CHARLESTON (AP) — Nearly 500 violent West Virginia criminals, including 65 convicted of homicide and more than 120 sentenced for felony sex offenses, remained in the state’s regional jails last month because the prisons are at capacity, according to figures shown Monday to legislators.
The network of 10 jails together had 4,807 inmates as of last week, 2,023 more than they were designed to hold. The lack of prison space figures prominently in this crowding crisis. The jails housed 1,789 convicted felons in May — the figure has since grown — who should be in prison serving their sentences. The May figure included 481 inmates — nearly 27 percent of the felon backlog — convicted of violent crimes.
The 170 felony sex offenders in jails include 124 sentenced for offenses involving force, a House-Senate oversight committee learned at a meeting Monday. Another 148 inmates should be in prison for assault-related crimes, while 14 stand convicted of kidnapping or abduction.
“I think we are marginally more dangerous and we’re certainly not equipped in all cases to house the population that we have now,” acting regional jails chief Joe DeLong told the lawmakers.
The risks include attacks both on corrections officers and inmates, DeLong said. It’s become much more difficult, for instance, to separate certain sex offenders from other inmates who may target them, DeLong said.
He mentioned one case in which such a sex offender ended up housed with a mix of other inmates.
“They were watching television, and this sex offender’s crime came across the TV,” DeLong said. “Before our officers were able to respond, we had a very violent incident occur.”
The jails also lack the long-term treatment, training and educational programs that prison-sentenced inmates need. West Virginia ranks fourth among the states for the percentage of jail inmates who should instead be in prison, according to a newly launched study of the crowding crisis. The Justice Reinvestment Initiative, a project of the Justice Center at the Council of State Governments, recently agreed to scrutinize the system and develop policy options with a working group of state leaders.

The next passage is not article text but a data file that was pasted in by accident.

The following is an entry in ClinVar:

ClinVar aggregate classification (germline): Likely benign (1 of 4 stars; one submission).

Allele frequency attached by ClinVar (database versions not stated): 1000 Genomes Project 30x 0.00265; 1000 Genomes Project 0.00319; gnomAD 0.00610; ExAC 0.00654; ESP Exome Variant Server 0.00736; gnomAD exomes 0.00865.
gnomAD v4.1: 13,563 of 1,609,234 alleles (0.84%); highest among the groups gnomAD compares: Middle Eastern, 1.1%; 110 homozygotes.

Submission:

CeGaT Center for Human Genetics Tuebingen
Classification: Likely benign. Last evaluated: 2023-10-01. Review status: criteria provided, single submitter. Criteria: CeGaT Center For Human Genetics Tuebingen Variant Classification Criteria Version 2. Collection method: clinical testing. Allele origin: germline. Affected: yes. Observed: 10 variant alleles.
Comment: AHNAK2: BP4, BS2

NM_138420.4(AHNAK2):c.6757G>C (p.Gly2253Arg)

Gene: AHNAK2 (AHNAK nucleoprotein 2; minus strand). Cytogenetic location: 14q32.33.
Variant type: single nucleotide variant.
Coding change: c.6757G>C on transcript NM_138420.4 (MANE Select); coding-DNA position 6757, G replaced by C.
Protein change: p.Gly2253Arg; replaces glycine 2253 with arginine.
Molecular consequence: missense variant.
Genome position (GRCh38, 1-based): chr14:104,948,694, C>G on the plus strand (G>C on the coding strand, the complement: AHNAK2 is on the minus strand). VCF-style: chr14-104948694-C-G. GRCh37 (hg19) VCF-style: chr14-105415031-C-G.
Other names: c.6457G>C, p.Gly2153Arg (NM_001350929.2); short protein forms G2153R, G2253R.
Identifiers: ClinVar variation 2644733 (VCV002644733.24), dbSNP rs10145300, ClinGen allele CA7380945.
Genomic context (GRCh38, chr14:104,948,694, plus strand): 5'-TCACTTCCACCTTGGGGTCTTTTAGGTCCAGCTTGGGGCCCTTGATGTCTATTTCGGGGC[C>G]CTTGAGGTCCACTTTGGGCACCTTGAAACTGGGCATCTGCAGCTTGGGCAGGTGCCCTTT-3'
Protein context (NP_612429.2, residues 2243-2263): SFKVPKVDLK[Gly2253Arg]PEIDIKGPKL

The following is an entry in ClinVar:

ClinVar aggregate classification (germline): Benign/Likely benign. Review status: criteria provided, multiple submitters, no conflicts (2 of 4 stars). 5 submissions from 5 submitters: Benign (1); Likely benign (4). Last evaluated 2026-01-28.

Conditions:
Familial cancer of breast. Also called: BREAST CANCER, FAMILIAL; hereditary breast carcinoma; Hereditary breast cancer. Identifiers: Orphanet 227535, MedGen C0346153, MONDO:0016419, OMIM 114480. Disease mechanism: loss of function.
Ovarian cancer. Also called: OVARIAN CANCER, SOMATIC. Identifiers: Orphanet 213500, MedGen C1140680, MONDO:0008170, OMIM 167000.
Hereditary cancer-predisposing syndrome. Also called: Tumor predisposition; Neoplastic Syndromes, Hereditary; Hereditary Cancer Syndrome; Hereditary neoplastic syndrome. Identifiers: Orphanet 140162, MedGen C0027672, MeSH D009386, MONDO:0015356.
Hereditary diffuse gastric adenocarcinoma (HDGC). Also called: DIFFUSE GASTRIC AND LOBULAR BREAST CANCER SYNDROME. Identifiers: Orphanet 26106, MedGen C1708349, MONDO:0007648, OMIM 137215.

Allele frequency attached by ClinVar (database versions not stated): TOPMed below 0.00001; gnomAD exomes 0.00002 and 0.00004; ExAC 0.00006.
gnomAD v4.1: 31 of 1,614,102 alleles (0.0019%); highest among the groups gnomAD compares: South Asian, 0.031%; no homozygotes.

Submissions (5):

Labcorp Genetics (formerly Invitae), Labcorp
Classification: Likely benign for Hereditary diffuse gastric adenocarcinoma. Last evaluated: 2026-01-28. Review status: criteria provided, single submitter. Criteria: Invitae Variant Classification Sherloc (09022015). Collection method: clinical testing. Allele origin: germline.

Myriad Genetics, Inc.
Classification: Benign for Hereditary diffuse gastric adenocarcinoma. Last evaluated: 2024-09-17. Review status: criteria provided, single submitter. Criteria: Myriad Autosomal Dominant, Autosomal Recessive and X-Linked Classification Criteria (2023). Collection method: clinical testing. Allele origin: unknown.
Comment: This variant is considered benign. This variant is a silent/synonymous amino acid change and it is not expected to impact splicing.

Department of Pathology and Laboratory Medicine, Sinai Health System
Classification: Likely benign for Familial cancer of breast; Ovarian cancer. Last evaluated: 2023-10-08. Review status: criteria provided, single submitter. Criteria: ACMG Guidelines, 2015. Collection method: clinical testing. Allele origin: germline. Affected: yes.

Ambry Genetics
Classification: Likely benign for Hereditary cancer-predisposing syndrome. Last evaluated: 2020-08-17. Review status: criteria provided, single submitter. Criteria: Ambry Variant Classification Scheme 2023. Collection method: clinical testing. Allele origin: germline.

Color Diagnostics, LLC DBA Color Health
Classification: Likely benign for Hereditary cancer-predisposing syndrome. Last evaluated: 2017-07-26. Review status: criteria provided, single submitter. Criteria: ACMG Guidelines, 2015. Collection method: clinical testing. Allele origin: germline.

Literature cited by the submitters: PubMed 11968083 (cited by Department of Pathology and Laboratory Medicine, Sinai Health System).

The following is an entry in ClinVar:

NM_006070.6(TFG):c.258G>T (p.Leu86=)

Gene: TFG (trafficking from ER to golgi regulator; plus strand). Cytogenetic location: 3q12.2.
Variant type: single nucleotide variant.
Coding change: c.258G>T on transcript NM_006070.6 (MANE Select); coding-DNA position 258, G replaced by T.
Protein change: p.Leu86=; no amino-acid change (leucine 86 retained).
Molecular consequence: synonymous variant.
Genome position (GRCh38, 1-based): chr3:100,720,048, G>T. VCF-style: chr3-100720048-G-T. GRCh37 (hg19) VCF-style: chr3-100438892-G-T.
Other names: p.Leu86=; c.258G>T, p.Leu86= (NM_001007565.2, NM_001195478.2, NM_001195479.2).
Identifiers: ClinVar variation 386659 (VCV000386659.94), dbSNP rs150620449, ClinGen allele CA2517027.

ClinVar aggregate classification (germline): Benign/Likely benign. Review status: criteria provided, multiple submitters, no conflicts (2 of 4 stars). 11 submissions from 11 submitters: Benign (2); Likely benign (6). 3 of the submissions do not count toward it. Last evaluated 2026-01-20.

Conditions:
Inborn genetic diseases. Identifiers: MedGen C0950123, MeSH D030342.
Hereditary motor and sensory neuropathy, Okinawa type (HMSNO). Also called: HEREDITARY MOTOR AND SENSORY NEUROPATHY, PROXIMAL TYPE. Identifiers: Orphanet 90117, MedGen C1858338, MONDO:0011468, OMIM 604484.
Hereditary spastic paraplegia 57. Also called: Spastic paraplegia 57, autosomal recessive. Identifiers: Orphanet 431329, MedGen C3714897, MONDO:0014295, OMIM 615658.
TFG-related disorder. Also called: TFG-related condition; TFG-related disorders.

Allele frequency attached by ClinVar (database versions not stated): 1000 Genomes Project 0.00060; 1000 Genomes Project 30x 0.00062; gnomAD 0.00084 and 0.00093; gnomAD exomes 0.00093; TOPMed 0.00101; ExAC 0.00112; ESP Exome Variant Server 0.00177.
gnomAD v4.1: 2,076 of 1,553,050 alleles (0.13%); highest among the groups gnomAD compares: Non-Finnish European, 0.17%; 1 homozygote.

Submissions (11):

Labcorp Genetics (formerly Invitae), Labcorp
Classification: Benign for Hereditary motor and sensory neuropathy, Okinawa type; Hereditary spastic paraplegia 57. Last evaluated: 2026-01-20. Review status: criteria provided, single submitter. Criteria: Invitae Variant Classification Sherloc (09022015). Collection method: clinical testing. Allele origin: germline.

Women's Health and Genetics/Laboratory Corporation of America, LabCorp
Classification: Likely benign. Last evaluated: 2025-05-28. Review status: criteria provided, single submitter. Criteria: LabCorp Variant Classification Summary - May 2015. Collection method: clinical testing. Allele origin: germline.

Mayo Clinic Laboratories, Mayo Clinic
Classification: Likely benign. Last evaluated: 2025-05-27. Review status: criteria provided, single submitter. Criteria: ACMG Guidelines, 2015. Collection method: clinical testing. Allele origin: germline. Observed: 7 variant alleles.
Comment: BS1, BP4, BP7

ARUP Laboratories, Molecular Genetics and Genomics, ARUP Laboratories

The project has helped more than a dozen other states, including neighboring Ohio and Pennsylvania. The project will conduct its study alongside the ongoing review by the legislative interim committee.
The study’s initial figures show that around one-fourth of all West Virginia inmates sentenced to Division of Corrections facilities instead remain in jails, compared to 5.2 percent nationwide. Committee Co-Chair William Laird, D-Fayette, said the number of violent felons waiting for prison space indicates that West Virginia lacks a policy making it a priority to transfer them first.
“I previously ran a jail, believe it or not. I was often more worried about who I had in jail, rather than how many I had in jail,” said Laird, a state senator and former county sheriff.
The state’s regional jails replaced county-run facilities. Laird said Kentucky, which ranks third for felons in jail, also has rules that aimed to ensure their backlog does not include violent offenders.
“I think we have the tools to do that,” Laird said. “I’m just concerned about the continuing balancing act.”